Five reasons why The Mountain's diet can help you gain size and strength 5 months ago

Five reasons why The Mountain's diet can help you gain size and strength

Game of Thrones actor Hafthor Björnsson is one of the strongest people on the planet

Bjornsson (also known as The Mountain) often puts away 12,000 calories each day to help fuel his world record-attempting lifts.

You wouldn't normally think such a high-calorie diet would be advisable, but if you're trying to gain muscle and strength there are certainly lessons to be learned from the Icelander.

Scientists from the University of Stirling have outlined five ways in which The Mountain's diet can help you fulfil your strength and size ambitions.

1. Milk your gains dry

Supplements serve their purpose, but whole foods should always take preference. While certain supps may help you hit a more advanced goal, simpler food and drink are still super-effective.

Dr. Lee Hamilton said: "BCAAs may be useful in offsetting the soreness associated with muscle damage, which Björnsson may need when he's taking on 400kg deadlifts -- or crushing the heads of his enemies as The Mountain.

"But for anyone new to lifting weights, these supplements may help reduce the severity of muscle soreness that occurs in the first few gym sessions, but the effect is small. Research suggests a more cost effective alternative may be a large glass of milk."


2. Protein is the priority

The Mountain's diet can definitely be characterised as high-protein. Even if you don't harbour goals of winning the World's Strongest Man competition, a protein-rich diet is still essential.

Dr. Oliver Witard said: "A man of The Mountain's size should consume in the region of 70g of protein per meal. Björnsson consumes anywhere from a 50g midnight snack to 150g in the beef in his main meal.

"In normal young, healthy adults, 0.4 grams of protein per kilo of bodyweight per meal is sufficient to stimulate the muscle growth response -- the equivalent of a 6oz steak per meal."

3. Regular protein feeds

If gaining muscle mass is a goal of yours, evenly distributing protein across the day will help stimulate muscle protein synthesis. Björnsson eats a high-protein meal every two or three hours.

"For an average man, this would look like 30g of protein, a large chicken breast, every three to four hours," said Dr. Witard.


"For The Mountain, it would scale up to six or seven 70g doses of protein every three hours, making for a total recommended intake of 420g of protein per day. About half of his current intake.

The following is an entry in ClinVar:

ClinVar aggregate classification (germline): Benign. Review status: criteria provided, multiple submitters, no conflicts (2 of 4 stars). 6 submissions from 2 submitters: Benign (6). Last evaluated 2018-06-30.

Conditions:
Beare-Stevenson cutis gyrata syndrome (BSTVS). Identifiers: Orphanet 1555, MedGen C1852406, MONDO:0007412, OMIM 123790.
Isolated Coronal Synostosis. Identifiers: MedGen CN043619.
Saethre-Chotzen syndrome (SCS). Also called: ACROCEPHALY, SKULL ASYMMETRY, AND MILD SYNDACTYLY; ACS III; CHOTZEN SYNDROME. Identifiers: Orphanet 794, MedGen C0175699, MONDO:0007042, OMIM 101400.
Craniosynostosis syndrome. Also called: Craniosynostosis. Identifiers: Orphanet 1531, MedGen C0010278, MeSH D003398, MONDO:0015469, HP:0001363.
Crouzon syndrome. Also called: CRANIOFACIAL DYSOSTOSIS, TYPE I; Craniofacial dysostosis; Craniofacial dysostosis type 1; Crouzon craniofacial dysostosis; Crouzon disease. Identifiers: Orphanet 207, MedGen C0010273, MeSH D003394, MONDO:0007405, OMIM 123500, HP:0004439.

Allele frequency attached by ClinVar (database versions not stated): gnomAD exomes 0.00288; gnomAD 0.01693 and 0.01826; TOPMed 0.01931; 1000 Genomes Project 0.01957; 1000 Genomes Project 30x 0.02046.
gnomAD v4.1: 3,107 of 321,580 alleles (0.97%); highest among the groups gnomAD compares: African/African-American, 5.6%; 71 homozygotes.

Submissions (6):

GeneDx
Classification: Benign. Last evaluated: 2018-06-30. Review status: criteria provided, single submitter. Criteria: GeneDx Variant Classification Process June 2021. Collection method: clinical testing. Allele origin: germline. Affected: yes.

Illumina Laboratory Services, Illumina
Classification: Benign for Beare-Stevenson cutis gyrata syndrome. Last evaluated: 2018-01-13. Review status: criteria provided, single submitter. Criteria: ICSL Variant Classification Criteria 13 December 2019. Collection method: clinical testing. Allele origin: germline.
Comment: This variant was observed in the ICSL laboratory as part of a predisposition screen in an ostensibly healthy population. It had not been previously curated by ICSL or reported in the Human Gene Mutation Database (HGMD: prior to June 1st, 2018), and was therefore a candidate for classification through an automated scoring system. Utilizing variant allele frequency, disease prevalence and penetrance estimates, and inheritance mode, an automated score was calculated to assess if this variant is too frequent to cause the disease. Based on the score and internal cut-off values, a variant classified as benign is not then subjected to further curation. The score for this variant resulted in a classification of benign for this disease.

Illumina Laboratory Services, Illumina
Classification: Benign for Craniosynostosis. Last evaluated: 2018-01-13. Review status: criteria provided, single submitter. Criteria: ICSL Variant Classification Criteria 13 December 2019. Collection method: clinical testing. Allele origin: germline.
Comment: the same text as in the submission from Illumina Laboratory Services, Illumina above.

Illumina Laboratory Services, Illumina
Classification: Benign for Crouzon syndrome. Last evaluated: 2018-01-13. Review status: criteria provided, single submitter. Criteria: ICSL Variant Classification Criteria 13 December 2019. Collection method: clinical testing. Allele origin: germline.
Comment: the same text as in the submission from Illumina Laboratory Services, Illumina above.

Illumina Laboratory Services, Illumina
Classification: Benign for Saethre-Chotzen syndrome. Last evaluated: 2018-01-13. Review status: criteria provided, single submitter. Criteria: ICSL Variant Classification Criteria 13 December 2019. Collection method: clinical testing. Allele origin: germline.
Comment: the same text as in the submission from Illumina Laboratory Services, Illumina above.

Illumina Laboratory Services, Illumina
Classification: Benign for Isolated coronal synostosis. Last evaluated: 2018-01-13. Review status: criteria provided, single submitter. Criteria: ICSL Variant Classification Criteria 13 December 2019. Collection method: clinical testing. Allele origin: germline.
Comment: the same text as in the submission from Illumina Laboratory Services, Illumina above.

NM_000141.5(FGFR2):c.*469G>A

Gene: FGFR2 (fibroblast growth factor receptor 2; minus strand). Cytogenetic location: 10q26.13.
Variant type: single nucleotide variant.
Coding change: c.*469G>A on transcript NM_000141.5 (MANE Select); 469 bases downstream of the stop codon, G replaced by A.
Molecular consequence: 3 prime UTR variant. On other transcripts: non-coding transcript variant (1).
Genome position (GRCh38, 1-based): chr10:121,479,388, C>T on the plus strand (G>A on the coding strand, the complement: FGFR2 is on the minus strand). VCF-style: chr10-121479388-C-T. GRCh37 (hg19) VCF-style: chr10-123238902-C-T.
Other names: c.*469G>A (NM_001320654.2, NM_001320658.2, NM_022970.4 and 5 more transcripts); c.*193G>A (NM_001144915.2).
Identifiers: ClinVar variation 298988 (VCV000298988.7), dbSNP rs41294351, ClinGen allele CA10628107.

"Björnsson has a mountainous diet to match his body, however, we would 'tentatively' suggest (we're not arguing!) reducing his protein intake and redistributing it evenly over the day. At the same time he could moderately increase his carbohydrate intake to suit his training needs on a day-to-day basis."

4. Night-time nourishment

It may not be wise to eat a huge meal before bed as this could interrupt your sleep, but protein snacking prior to hitting the hay could help you build size.

Dr. Hamilton says: "Protein consumed close to bed or between asleep is successfully digested and absorbed and the subsequent amino acids incorporated into muscle, so this is a viable strategy to increase the supply of amino acids to our muscles.

"That will be of great help to The Mountain who consumes over 10,000 calories a day to achieve his required intake.

"However, most mere mortals should be able to consume their recommended total daily calorie intake, about 2,500 calories a day, without losing a good night's sleep."


A large glass of milk with one or two boiled eggs packs a high-protein punch that won't impact your sleep.

5. Opt for heart-healthy fats

About 35% of The Mountain's calories come from fats. This may appear lofty, but he ensures the bulk of these fats are from the healthiest sources: polyunsaturated fats.

Examples include:

  • Almonds
  • Oily fish
  • Avocados

Dr Witard said: "These types of fats are essential to a healthy, balanced diet no matter who you are."

Dr. Hamilton and Dr. Witard were writing in The Conversation

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